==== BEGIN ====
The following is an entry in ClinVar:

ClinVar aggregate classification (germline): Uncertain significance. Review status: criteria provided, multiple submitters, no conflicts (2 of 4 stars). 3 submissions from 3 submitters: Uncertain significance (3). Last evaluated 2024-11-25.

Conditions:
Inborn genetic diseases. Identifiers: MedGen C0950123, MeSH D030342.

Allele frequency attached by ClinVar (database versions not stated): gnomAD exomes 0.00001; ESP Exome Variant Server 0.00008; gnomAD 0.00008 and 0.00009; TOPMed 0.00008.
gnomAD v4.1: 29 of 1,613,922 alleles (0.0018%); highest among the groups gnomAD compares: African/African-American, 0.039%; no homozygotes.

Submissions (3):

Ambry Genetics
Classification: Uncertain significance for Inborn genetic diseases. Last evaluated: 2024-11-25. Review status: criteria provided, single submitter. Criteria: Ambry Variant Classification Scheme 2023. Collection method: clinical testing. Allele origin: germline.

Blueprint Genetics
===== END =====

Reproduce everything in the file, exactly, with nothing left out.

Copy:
The following is an entry in ClinVar:

ClinVar aggregate classification (germline): Uncertain significance. Review status: criteria provided, multiple submitters, no conflicts (2 of 4 stars). 3 submissions from 3 submitters: Uncertain significance (3). Last evaluated 2024-11-25.

Conditions:
Inborn genetic diseases. Identifiers: MedGen C0950123, MeSH D030342.

Allele frequency attached by ClinVar (database versions not stated): gnomAD exomes 0.00001; ESP Exome Variant Server 0.00008; gnomAD 0.00008 and 0.00009; TOPMed 0.00008.
gnomAD v4.1: 29 of 1,613,922 alleles (0.0018%); highest among the groups gnomAD compares: African/African-American, 0.039%; no homozygotes.

Submissions (3):

Ambry Genetics
Classification: Uncertain significance for Inborn genetic diseases. Last evaluated: 2024-11-25. Review status: criteria provided, single submitter. Criteria: Ambry Variant Classification Scheme 2023. Collection method: clinical testing. Allele origin: germline.

Blueprint Genetics